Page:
"We can be fundamentally happy only in a personal union with something personal (with the personality of everything) in everything. This is the ultimate appeal of what we call 'love'. In consequence the essential quality of the joy of life discloses itself in the knowledge or feeling that in everything that we taste, create, undertake, discover or suffer in ourselves or in others, in every possible line of life or death, organic, social, artistic or scientific, we are increasing gradually and are ourselves gradually incoporated in the growth of the universal soul or spirit." Raven goes on to comment: "For this conviction all that is needed is an impassioned human heart and the acceptance of three points: (1) That Evolution or the birth of the universe is by nature convergent not divergent, making for a final unity; (2) that this unity, built up gradually by the world's labour, is by nature spiritual -- spirit being understood, not as a withdrawal from but as a transformation or sublimation or culmination of matter; (3) that the centre of this spiritualised matter, of this totality of what is by nature spiritual, must in consequence be supremely conscious and personal; the Ocean which gathers all the spiritual tides of the universe is not only something but someone; he is in himself face and heart. If one accepts these three points the whole of life, including death, becomes for each one of us a discovery and continual conquest of a divine and irresistible Presence. This Presence illuminates the secrecies and inmost depths of everything and every man around us. We can attain a full realisation not a simple enjoyment of everything and every man. And we cannot be deprived of it by anything or anyone. That is Teilhard's creed.
"And if we are to express it theologically we find him convinced that evil is no accident or regrettable mistake. We have no right to suppose that God would have created a world without evil and suffering; they are, however, we explain it, an integral part of the process. All we can say is that the world is so constructed that evil and death occur in it. 'Suffering', said Teilhard in his La Vie Cosmique of 1916, 'is the consequence and the price of the labor of development.' 'Creation groans and travails until now,' as St. Paul put it. 'Creation, Incarnation, Redemption, each marking a stage in the divine operation, are they not three phases indissolubly joined in the manifestation of the divine?' (Raven, pp. 183-184)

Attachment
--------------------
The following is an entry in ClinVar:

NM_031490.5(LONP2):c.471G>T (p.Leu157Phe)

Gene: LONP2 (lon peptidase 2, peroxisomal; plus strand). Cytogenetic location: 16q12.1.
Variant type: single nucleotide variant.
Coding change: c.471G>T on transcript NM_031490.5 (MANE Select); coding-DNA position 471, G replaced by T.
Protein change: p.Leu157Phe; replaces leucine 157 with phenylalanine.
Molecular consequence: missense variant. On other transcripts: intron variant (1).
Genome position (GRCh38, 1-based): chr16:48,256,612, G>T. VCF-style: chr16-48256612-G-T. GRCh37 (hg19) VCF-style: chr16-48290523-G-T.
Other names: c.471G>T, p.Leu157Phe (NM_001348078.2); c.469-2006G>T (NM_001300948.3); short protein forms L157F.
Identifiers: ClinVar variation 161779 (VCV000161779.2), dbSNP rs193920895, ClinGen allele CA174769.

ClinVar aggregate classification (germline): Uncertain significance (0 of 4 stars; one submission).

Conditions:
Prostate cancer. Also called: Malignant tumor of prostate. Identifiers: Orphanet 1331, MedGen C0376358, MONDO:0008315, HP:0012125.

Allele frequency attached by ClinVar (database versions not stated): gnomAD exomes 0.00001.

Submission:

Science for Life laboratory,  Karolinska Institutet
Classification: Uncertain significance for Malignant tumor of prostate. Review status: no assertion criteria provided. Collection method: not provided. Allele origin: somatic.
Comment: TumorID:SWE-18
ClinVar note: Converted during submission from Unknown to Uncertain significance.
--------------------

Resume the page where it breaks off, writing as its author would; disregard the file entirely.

So, not light reading, but I did find that the concepts presented by Teilhard and Raven did lift my heart - the centrality of love, beauty, truth, goodness, in their theology and the sense of God as a mysterious ever presence waiting to welcome us at the time of our death. (Although I may be oversimplifying. Teilhard is so difficult to understand that I couldn't figure out what the Catholic authorities were afraid of in terms of his being published. However, his books sold 300,000 copies in the first year or so of publication, surely unusual for the books of a Jesuit! So perhaps they were right to fear.)
Teilhard's book available Virtual Catalogue and Amazon. Raven on Amazon.